"It's been a tough season, so I always want to do something positive as best I can," Lucroy said. "I want to represent the organization in the community because I think we're really blessed to play this game for a living."
That is more important than ever, Lucroy said, considering the Brewers' tough season on and off the field. He has emerged as the team's most vocal spokesperson in the wake of Ryan Braun's season-ending suspension, urging fans in a handful of public statements and appearances to continue to support the club.
"People get a bad taste in their mouth after all that stuff," he said, "so I wanted to say, 'Hey, we're still out here battling and fighting, still trying to do good things. We're not giving up, so don't give up on us.'"
Behind the scenes, Lucroy has focused much of his support to military initiatives in honor of his college roommate, John Coker, who was wounded by gunfire while serving with the Army National Guard in Afghanistan. Lucroy has provided financial support for Fisher House Wisconsin, a facility for military veterans and their families receiving treatment at the Milwaukee VA Hospital, and invites wounded veterans to games once a month and meets with them. He also provided support and recorded a public service announcement for a city-wide initiative to hire veterans, and for the past three years, Lucroy has provided $5,000 scholarships to military families.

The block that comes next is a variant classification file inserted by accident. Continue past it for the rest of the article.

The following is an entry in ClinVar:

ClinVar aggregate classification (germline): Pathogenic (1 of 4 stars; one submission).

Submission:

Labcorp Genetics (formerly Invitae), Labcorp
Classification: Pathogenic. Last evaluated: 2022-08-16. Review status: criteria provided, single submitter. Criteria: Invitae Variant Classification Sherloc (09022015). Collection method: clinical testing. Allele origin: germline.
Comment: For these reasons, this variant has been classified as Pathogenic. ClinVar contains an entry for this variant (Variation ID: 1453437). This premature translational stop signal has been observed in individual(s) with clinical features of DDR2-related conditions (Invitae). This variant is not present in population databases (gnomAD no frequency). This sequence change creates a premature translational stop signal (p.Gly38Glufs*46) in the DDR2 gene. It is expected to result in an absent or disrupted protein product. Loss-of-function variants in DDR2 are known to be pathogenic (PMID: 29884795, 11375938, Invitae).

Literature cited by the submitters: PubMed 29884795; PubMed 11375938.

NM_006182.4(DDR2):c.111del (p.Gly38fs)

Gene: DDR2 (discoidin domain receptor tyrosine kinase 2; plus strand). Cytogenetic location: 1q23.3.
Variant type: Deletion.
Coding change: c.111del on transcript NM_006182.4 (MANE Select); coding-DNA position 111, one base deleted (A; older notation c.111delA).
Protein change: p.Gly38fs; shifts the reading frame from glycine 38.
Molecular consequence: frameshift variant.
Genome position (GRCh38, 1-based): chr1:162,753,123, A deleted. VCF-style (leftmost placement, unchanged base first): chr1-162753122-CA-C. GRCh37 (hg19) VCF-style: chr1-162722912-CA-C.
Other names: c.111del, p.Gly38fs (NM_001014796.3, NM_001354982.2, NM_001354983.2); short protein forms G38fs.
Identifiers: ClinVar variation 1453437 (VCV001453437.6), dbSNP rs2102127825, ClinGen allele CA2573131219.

He is also active with Make-A-Wish, granting wishes and visiting hospitals, and served as a spokesperson for the Muscular Dystrophy Association's Team Muscle Walk and Brewers Community Foundation's Drive for Charity. His contributions to BCF have supported the Miracle League of Milwaukee, which allows children with physical challenges to play organized baseball, regardless of ability.
"We're blessed to play this game, and any chance we get to help others is important to me and my family," Lucroy said.
Adam McCalvy is a reporter for MLB.com. Read his blog, Brew Beat, and follow him on Twitter at @AdamMcCalvy. This story was not subject to the approval of Major League Baseball or its clubs.